February 13, 2018
A child custody order is a binding court judgment that is enforceable by the court’s contempt powers. If you want to modify your existing child custody order, you must request the modification and get court approval before making any changes to your custody arrangement.
If you violate the custody order—even if you think you have a good reason—you could be found in contempt of court. You must follow the proper procedures for modifying your child custody order before you can alter the terms of your custody agreement.
Modifying a Parenting Plan
First, you need to know whether you have a custody order that has been ordered by a court. Some parents create a custody agreement, but don’t file it with the court. In this case, there is no court order to modify.
You have two options if you don’t yet have a court order. First, you could ask your child’s other parent to agree to a modification in your custody agreement. If that doesn’t work, you would have to court a court order regarding your child custody arrangement. This wouldn’t actually be a modification because the court would be hearing your case for the first time.
Court-Ordered Child Custody Modifications
If you already have a consent order from the court, you will need to file for a modification. The court will only consider modifying the order if you can show a substantial change of circumstances that impacts the child.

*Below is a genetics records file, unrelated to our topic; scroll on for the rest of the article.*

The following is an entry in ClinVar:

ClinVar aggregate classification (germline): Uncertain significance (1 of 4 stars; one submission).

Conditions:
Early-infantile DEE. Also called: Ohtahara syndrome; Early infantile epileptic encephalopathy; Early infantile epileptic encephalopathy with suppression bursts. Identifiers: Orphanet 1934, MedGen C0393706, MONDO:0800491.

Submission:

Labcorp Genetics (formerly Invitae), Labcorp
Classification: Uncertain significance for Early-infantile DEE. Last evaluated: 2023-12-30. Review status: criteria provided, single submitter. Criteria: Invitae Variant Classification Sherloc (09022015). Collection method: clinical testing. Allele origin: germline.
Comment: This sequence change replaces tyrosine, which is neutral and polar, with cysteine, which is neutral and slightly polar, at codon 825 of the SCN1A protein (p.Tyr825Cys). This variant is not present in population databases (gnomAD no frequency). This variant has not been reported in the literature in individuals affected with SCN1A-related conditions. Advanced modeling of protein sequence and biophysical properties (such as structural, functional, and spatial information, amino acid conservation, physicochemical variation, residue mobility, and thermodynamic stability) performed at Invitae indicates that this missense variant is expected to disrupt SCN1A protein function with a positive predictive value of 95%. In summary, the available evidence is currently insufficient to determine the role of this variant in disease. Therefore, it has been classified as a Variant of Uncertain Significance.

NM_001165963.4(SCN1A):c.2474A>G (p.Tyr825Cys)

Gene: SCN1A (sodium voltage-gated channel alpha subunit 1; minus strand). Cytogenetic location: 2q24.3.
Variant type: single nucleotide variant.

Some of these events could be considered a substantial change in circumstances:
- One parent has relocated
- One parent is suffering from serious health problems
- One parent is suffering from drug or alcohol addiction
- The living conditions in one parent’s home have become unsafe
The important thing to remember is that the change in circumstances must be substantial and must impact the child. The court will continue to make judgments that are in the best interests of the child, so you’ll have to show how your proposed modification affects your child.
Custody modifications can be requested as long as the child remains a minor. DO NOT attempt to change a custody order without first requesting approval from the court or getting a signed agreement from your child’s other parent, or you could be found in contempt of court.
The lawyers at King Law can help you through the difficult process of separation, divorce, and child custody.We invite you to come in and talk with one of our family law attorneys during an in-person consultation. Our number is 888-748-KING (5464).